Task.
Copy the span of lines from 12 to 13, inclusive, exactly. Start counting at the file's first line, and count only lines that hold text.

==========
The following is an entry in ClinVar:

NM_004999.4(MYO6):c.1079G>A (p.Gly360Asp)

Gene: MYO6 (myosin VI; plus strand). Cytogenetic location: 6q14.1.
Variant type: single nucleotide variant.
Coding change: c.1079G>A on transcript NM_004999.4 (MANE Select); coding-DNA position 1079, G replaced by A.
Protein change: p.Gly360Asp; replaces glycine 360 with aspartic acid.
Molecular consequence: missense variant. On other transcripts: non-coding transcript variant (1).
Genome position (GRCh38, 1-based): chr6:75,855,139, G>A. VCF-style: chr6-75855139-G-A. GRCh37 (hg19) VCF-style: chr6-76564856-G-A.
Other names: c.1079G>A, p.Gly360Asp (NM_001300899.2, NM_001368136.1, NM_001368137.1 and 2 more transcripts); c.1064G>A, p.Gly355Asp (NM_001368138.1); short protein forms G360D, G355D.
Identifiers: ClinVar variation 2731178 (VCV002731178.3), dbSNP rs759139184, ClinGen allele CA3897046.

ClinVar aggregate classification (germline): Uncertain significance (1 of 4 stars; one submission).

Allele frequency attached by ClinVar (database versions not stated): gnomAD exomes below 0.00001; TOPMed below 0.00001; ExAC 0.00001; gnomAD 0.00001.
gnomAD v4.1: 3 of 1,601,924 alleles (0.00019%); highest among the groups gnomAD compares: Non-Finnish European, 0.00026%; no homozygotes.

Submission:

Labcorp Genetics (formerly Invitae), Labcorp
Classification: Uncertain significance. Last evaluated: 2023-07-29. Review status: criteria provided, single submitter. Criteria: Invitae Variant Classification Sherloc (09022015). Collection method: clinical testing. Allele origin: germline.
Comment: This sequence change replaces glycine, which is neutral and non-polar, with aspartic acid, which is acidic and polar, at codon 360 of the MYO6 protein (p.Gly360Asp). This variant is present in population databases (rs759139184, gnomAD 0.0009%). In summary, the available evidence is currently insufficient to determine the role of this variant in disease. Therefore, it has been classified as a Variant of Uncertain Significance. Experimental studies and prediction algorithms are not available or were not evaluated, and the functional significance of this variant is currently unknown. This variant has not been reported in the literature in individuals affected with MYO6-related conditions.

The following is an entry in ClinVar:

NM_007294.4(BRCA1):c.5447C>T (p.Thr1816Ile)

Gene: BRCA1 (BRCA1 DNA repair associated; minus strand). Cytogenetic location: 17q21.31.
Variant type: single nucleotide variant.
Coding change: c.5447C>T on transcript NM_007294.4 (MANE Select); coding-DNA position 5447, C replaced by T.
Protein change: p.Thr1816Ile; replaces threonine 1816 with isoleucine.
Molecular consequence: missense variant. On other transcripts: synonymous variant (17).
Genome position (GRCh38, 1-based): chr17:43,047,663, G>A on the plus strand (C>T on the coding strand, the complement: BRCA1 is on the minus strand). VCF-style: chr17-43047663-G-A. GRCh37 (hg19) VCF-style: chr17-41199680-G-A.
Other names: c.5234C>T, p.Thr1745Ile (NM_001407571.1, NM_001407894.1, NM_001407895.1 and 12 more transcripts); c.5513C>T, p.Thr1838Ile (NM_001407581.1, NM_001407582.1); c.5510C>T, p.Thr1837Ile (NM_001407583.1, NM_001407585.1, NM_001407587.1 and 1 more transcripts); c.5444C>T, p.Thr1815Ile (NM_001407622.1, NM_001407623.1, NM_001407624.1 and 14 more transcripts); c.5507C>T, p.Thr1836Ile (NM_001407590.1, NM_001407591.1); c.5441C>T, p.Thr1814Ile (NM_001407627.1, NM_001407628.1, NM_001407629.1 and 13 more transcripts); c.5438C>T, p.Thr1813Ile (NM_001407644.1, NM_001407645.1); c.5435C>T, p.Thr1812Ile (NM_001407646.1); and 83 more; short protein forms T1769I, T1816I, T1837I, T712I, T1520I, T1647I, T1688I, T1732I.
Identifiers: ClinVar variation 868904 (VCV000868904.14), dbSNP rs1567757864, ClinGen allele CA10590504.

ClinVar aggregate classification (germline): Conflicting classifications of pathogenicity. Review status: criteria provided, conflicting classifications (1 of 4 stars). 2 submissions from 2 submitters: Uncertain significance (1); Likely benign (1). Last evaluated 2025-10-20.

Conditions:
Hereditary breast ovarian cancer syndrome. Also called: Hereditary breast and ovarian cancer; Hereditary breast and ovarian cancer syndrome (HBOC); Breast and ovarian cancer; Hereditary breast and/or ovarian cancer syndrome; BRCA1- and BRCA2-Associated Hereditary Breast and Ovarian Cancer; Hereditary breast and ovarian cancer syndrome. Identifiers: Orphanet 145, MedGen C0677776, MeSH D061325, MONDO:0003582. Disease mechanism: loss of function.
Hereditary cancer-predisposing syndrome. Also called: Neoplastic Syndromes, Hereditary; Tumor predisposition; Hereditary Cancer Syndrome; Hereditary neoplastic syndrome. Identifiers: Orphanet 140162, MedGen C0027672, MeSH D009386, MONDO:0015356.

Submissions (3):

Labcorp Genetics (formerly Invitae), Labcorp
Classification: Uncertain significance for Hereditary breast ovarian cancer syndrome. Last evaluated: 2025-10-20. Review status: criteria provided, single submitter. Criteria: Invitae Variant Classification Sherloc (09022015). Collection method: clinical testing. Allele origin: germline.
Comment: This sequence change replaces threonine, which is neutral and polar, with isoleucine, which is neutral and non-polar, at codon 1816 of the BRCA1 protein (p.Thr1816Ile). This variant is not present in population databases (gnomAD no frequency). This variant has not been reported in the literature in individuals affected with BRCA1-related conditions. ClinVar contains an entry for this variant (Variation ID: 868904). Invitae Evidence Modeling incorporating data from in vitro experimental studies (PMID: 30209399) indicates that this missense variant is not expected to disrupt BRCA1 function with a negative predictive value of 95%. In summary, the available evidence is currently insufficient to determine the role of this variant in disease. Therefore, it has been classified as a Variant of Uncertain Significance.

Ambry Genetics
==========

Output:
Allele frequency attached by ClinVar (database versions not stated): gnomAD exomes below 0.00001; TOPMed below 0.00001; ExAC 0.00001; gnomAD 0.00001.
gnomAD v4.1: 3 of 1,601,924 alleles (0.00019%); highest among the groups gnomAD compares: Non-Finnish European, 0.00026%; no homozygotes.